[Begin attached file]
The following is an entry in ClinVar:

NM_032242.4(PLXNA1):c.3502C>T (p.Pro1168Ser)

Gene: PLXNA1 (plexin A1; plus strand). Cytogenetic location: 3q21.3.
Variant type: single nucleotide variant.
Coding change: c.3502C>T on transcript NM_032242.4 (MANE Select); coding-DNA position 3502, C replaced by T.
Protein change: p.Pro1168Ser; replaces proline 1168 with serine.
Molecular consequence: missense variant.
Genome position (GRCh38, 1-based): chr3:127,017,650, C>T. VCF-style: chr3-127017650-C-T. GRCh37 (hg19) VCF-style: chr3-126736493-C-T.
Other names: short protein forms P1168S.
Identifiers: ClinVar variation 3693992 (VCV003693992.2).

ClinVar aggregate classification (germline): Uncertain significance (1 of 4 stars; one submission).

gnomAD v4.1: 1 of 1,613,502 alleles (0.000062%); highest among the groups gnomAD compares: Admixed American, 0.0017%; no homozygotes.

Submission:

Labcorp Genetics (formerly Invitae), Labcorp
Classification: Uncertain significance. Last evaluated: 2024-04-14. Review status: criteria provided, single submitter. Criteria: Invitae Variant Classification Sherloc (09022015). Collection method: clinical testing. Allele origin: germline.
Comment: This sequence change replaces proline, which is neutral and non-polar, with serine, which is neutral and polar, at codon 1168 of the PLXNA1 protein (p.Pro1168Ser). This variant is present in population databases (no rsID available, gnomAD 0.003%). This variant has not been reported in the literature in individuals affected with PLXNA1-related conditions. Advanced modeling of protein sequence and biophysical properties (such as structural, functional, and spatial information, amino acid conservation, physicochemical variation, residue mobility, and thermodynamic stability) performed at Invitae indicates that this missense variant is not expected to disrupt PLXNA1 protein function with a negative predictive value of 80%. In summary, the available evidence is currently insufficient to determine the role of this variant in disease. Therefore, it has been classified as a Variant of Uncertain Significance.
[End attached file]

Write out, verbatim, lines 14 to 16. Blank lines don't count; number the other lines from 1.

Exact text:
Labcorp Genetics (formerly Invitae), Labcorp
Classification: Uncertain significance. Last evaluated: 2024-04-14. Review status: criteria provided, single submitter. Criteria: Invitae Variant Classification Sherloc (09022015). Collection method: clinical testing. Allele origin: germline.
Comment: This sequence change replaces proline, which is neutral and non-polar, with serine, which is neutral and polar, at codon 1168 of the PLXNA1 protein (p.Pro1168Ser). This variant is present in population databases (no rsID available, gnomAD 0.003%). This variant has not been reported in the literature in individuals affected with PLXNA1-related conditions. Advanced modeling of protein sequence and biophysical properties (such as structural, functional, and spatial information, amino acid conservation, physicochemical variation, residue mobility, and thermodynamic stability) performed at Invitae indicates that this missense variant is not expected to disrupt PLXNA1 protein function with a negative predictive value of 80%. In summary, the available evidence is currently insufficient to determine the role of this variant in disease. Therefore, it has been classified as a Variant of Uncertain Significance.